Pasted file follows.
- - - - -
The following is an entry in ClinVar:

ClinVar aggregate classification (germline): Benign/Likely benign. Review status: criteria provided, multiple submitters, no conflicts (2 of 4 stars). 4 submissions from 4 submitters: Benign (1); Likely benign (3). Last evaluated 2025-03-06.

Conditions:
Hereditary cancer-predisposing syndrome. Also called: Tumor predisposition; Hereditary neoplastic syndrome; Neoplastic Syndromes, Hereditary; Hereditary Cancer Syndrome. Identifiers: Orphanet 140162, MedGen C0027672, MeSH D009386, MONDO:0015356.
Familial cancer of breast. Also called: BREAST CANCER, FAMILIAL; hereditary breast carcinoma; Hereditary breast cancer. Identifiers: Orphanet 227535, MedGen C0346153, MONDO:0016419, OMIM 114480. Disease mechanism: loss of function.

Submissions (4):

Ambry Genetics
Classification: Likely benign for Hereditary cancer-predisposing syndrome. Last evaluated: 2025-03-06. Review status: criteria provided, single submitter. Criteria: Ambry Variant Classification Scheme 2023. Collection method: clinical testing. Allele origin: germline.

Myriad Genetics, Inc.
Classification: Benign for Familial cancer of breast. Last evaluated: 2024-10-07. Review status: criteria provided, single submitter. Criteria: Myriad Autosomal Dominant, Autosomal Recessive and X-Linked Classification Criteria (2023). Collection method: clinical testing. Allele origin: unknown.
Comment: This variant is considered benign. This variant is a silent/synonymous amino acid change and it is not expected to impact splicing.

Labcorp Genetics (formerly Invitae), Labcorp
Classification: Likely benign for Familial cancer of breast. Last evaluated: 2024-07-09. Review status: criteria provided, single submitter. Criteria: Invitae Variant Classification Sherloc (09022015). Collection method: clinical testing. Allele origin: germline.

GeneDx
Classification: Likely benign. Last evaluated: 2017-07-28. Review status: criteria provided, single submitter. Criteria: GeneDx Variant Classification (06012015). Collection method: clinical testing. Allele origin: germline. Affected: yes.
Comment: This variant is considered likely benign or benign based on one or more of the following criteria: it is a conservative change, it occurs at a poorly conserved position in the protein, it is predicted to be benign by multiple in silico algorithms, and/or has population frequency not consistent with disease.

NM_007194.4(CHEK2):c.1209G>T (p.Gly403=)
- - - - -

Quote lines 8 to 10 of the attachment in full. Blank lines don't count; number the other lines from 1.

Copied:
Classification: Likely benign for Hereditary cancer-predisposing syndrome. Last evaluated: 2025-03-06. Review status: criteria provided, single submitter. Criteria: Ambry Variant Classification Scheme 2023. Collection method: clinical testing. Allele origin: germline.

Myriad Genetics, Inc.
Classification: Benign for Familial cancer of breast. Last evaluated: 2024-10-07. Review status: criteria provided, single submitter. Criteria: Myriad Autosomal Dominant, Autosomal Recessive and X-Linked Classification Criteria (2023). Collection method: clinical testing. Allele origin: unknown.